Evangelical identity is an advantage in that it gives these schools a marketing edge over schools that might otherwise be competitors. For example, Wheaton attracts some athletes who could play Division I but instead play D-III, without scholarships, because they really want to attend a Christian school.

A lot of folks at evangelical (and conservative Catholic) schools are panicking, though, about potential regulatory changes pertaining to sex and gender issues. Bob Jones University famously lost its tax exempt status over its ban on interracial dating. If evangelical colleges faced similar consequences for banning same-sex relationships, or otherwise discriminating against LGBTQ individuals, few of them could survive the loss of tax-exemption and federal tuition aid. I really don’t know what would happen in that scenario.

Thanks, Professor Coffman!

Did YOU attend an evangelical college? Are you willing to share your experiences? If so, please get in touch with the ILYBYGTH editorial desk at alaats@binghamton.edu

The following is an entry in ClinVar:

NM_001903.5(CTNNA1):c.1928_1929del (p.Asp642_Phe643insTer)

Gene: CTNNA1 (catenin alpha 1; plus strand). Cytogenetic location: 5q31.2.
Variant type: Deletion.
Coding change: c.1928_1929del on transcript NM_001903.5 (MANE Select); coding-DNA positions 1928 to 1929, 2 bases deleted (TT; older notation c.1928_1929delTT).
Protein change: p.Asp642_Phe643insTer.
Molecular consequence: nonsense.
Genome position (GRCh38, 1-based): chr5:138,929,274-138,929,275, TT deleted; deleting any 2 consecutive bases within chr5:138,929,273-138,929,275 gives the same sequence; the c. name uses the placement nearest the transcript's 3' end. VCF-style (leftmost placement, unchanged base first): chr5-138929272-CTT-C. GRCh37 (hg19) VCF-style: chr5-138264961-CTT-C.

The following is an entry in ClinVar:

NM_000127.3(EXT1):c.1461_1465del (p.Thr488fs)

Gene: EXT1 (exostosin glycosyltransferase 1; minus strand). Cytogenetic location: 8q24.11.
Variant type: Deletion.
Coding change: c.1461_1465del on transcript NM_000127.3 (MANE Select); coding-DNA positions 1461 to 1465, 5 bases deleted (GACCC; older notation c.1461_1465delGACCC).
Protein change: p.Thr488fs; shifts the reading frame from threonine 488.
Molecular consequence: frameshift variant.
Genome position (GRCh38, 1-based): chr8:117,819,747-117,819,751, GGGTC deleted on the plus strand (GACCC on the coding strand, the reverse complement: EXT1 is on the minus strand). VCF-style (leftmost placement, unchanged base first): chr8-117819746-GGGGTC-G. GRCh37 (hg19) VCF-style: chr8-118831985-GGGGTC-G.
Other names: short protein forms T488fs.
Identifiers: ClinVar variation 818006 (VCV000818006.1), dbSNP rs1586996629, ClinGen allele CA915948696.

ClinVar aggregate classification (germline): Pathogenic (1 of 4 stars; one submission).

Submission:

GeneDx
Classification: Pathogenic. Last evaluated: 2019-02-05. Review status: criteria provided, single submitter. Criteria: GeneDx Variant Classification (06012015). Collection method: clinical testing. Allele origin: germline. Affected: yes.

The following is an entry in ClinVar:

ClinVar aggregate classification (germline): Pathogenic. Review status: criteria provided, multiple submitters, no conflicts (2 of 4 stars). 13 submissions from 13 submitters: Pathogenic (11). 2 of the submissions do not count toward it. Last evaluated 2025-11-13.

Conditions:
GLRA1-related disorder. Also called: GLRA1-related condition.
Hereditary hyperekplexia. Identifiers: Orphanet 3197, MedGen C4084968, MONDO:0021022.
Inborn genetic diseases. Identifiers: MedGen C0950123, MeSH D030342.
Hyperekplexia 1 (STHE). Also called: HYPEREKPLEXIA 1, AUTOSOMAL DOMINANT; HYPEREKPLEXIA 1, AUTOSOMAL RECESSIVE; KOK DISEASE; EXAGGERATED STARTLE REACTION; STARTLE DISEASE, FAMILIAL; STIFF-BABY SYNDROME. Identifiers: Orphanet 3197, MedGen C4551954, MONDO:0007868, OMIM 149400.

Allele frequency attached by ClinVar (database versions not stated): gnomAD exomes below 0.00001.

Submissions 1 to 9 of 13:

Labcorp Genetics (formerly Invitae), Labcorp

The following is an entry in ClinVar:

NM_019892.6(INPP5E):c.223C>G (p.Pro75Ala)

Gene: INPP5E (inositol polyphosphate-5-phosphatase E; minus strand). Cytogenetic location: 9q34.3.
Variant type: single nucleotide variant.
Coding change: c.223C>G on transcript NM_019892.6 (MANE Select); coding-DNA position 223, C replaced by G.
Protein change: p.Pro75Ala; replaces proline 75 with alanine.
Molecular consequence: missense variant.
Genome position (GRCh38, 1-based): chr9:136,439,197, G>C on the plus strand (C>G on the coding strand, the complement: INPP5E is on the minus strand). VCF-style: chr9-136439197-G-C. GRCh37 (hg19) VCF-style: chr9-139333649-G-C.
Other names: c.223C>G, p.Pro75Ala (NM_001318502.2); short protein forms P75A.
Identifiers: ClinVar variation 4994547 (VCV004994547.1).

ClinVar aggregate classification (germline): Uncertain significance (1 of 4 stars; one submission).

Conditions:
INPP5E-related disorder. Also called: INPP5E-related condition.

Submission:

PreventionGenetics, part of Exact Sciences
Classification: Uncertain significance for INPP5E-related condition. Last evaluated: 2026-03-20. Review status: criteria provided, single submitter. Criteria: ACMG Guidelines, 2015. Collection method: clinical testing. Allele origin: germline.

Fundamentalist U & Me: Eugene F. Douglass

Welcome to our second edition of Fundamentalist U & Me, our occasional series of memory and reflection from people who attended evangelical colleges and universities. [Click here to see all the entries.] The history I recounted in Fundamentalist U only told one part of the complicated story of evangelical higher education. Depending on the person, the school, and the decade, going to an evangelical college has been very different for different people.

This time, we are talking with Dr. Eugene F. Douglass, MS, MDiv, PhD. Dr. Douglass has a rich experience in both evangelical and non-evangelical higher education. He currently teaches chemistry at a large public university and has had a long career teaching in a number of different institutions of higher education.